Pomerantz: SpaceShipTwo Flying Commercially in Mid-2014, LauncherOne in 2015

Some good news above about Virgin Galactic’s LauncherOne from Vice President Will Pomerantz.

Meanwhile, it looks like he’s sticking to the same projections Virgin had earlier this year for SpaceShipTwo, despite a 15-week (and counting) gap in powered test flights. Is this anything like when the pilot promises to make up time en route?

The way things are going, the schedules for SpaceShipOne and LauncherOne are slowly converging. Maybe they should just junk the hybrid engine and speed up development of the liquid-fuel one for LauncherOne. Use the same engine for both. It would simplify things and make flights a lot cheaper with economies of scale. You also don’t have to replace SpaceShipTwo engine after every flight.

  • dr

    I can imagine LauncherOne entering service before SS2.
    At least this situation means that VG has two shots at getting some revenue in. I assume that LauncherOne will operate from Spaceport America like SS2 is due to.
    I wonder whether LauncherOne and SS2 flight test programmes will clash with both vehicles needing WK2 on the same days. Maybe VG will procure another WK2 in order to perform the LauncherOne test programme.
    I think that the engine for LauncherOne wouldn’t be powerful enough for SS2 even if it worked well, so it would likely have to be scaled up to make it the right size, although scaling up liquid rocket engines is the kind of engineering that is quite common in the space industry.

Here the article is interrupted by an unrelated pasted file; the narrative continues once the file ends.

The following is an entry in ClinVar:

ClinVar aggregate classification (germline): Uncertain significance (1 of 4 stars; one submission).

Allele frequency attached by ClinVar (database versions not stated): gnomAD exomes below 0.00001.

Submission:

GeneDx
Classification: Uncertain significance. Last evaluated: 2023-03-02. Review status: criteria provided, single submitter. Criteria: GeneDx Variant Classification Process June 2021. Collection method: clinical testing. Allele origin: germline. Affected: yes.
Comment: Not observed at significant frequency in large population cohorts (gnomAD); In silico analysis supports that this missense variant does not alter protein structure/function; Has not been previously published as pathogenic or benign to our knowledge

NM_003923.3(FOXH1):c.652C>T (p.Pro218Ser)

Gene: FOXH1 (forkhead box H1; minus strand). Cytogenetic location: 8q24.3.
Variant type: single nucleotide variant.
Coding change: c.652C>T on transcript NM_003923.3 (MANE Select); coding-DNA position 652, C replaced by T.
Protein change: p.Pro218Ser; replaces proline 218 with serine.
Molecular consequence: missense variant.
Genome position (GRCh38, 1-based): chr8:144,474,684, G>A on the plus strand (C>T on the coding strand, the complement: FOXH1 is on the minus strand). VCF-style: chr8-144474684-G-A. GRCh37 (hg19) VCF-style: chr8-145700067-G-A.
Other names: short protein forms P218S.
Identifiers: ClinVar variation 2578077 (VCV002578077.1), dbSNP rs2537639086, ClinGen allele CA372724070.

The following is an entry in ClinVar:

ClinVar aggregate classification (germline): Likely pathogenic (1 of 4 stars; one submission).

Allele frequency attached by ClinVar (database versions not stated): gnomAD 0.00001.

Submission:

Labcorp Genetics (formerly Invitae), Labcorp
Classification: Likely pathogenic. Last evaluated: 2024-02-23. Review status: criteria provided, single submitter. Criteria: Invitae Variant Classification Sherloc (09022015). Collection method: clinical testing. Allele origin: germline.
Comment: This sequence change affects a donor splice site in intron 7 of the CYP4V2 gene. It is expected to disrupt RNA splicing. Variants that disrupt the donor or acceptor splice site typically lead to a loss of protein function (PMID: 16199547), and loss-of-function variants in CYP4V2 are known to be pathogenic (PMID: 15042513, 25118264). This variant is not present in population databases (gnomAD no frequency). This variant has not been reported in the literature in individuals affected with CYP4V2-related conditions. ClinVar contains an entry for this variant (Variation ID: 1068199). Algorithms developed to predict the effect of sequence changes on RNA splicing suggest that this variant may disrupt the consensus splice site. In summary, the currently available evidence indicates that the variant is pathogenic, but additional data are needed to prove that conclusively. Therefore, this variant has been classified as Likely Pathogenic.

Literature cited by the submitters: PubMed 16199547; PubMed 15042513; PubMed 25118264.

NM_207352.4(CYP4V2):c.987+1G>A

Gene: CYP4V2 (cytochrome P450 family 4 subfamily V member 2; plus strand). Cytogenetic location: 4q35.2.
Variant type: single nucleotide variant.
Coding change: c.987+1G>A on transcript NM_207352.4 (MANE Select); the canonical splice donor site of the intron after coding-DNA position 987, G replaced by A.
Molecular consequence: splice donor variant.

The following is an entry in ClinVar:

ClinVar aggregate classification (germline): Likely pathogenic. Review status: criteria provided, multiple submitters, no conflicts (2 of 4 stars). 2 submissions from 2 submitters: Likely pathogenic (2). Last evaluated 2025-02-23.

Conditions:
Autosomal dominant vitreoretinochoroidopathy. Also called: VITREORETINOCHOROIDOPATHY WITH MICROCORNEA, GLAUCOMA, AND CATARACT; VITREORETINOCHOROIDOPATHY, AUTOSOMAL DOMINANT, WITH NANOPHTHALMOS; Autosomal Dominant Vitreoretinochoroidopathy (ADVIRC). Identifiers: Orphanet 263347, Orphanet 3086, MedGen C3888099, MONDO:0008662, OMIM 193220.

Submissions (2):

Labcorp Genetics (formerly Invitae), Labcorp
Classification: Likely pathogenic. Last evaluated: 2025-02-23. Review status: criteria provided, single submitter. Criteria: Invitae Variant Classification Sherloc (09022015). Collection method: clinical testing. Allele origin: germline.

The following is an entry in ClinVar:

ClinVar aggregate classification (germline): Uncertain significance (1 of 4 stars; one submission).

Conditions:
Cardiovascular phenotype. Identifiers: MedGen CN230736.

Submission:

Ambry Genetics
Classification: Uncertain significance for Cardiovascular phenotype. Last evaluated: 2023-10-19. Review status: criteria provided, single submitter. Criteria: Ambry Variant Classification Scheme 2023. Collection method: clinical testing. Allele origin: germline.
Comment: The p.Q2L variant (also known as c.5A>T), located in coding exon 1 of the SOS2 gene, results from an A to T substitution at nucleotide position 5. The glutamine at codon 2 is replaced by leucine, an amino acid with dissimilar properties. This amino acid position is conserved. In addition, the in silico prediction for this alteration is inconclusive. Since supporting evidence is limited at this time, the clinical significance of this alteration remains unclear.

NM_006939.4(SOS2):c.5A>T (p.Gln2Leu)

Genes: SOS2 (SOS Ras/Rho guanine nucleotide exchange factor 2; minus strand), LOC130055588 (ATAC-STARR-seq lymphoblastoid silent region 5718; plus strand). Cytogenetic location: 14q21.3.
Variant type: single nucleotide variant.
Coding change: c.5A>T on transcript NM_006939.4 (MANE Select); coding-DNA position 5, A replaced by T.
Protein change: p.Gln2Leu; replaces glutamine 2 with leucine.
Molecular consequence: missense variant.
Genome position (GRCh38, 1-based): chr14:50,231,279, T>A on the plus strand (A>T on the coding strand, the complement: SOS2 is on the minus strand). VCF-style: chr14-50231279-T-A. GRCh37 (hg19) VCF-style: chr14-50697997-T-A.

• Andy

    I don’t think a propulsion swap on SS2 would be an easy thing to do. The air frame form factor is heavily married to the design of the propulsion system (the oxidizer tank constitutes a large portion of the aft part of SS2).

    My understanding is Burt Rutan wanted the hybrid propulsion system for SS1 because he thought a bi-prop was too complicated. I’m not sure why they chose hybrid over liquid for SS2.

    I think Launcher One will break the Karman line before SS2, especially if SNC isn’t building the motor.

  • Douglas Messier

    I think that’s been the dilemma all along: Keep trying to perfect the hybrid engine, or make the painful changes and spend the enormous amount of money needed to go with a liquid replacement.

    A bi-prop for SS1 would have been more complicated and taken more time, which they didn’t really have much to spare. They completed the Ansari X Prize winning flight less than three months before the prize expired.

    I’ve heard Burt didn’t like the complexity of liquid propellant engines, which is probably why they stuck with the hybrid. Of course, hybrids are not that simple, safe or easy to scale up. He was advised against the hybrid for SS2 by several experts, but ignored the advice.

    This whole situation is a real potential problem for Sierra Nevada. They’ve got much bigger fish to fry. The last thing NASA wants to hear is that RocketMotorTwo doesn’t work well and that the system on Dream Chaser is similar. That could cost Sierra Nevada an enormous amount of money.

    The stakes for Branson are extremely high as high. It’s probably Virgin’s biggest and riskiest ventures. Spaceflight has become an integral part of the company’s brand. And he’s induced Arab investors to put in nearly $500 million.

    This thing doesn’t work as hyped, and Branson will become a laughingstock and nobody in the Middle East will really trust him.